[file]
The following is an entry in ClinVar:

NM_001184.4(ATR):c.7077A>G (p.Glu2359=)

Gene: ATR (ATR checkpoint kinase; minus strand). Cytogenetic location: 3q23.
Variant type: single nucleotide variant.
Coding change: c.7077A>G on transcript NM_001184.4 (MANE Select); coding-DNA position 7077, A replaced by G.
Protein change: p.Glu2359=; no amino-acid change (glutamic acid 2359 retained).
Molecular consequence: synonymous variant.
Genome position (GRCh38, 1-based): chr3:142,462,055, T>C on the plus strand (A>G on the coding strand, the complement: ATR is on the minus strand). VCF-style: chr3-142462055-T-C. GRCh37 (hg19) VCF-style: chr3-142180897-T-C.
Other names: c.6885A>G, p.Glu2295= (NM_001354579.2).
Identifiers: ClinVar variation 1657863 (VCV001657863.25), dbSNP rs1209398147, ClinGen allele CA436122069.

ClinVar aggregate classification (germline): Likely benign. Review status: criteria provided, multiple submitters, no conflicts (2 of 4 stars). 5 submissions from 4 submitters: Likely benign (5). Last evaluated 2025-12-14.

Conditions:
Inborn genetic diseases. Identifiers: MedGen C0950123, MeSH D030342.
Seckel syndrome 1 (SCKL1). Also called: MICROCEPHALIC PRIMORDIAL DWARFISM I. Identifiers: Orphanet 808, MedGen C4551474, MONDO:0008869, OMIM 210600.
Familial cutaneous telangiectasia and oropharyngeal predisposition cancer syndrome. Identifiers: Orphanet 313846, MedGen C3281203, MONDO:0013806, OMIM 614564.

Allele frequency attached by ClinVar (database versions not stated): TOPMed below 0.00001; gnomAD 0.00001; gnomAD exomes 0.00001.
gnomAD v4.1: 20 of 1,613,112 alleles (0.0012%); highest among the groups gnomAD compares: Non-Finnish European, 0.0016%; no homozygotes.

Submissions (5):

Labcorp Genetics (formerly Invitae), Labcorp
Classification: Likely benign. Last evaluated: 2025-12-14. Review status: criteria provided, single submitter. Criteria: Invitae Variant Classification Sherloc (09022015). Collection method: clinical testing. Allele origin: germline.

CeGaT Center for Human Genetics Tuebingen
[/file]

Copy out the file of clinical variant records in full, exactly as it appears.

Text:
The following is an entry in ClinVar:

NM_001184.4(ATR):c.7077A>G (p.Glu2359=)

Gene: ATR (ATR checkpoint kinase; minus strand). Cytogenetic location: 3q23.
Variant type: single nucleotide variant.
Coding change: c.7077A>G on transcript NM_001184.4 (MANE Select); coding-DNA position 7077, A replaced by G.
Protein change: p.Glu2359=; no amino-acid change (glutamic acid 2359 retained).
Molecular consequence: synonymous variant.
Genome position (GRCh38, 1-based): chr3:142,462,055, T>C on the plus strand (A>G on the coding strand, the complement: ATR is on the minus strand). VCF-style: chr3-142462055-T-C. GRCh37 (hg19) VCF-style: chr3-142180897-T-C.
Other names: c.6885A>G, p.Glu2295= (NM_001354579.2).
Identifiers: ClinVar variation 1657863 (VCV001657863.25), dbSNP rs1209398147, ClinGen allele CA436122069.

ClinVar aggregate classification (germline): Likely benign. Review status: criteria provided, multiple submitters, no conflicts (2 of 4 stars). 5 submissions from 4 submitters: Likely benign (5). Last evaluated 2025-12-14.

Conditions:
Inborn genetic diseases. Identifiers: MedGen C0950123, MeSH D030342.
Seckel syndrome 1 (SCKL1). Also called: MICROCEPHALIC PRIMORDIAL DWARFISM I. Identifiers: Orphanet 808, MedGen C4551474, MONDO:0008869, OMIM 210600.
Familial cutaneous telangiectasia and oropharyngeal predisposition cancer syndrome. Identifiers: Orphanet 313846, MedGen C3281203, MONDO:0013806, OMIM 614564.

Allele frequency attached by ClinVar (database versions not stated): TOPMed below 0.00001; gnomAD 0.00001; gnomAD exomes 0.00001.
gnomAD v4.1: 20 of 1,613,112 alleles (0.0012%); highest among the groups gnomAD compares: Non-Finnish European, 0.0016%; no homozygotes.

Submissions (5):

Labcorp Genetics (formerly Invitae), Labcorp
Classification: Likely benign. Last evaluated: 2025-12-14. Review status: criteria provided, single submitter. Criteria: Invitae Variant Classification Sherloc (09022015). Collection method: clinical testing. Allele origin: germline.

CeGaT Center for Human Genetics Tuebingen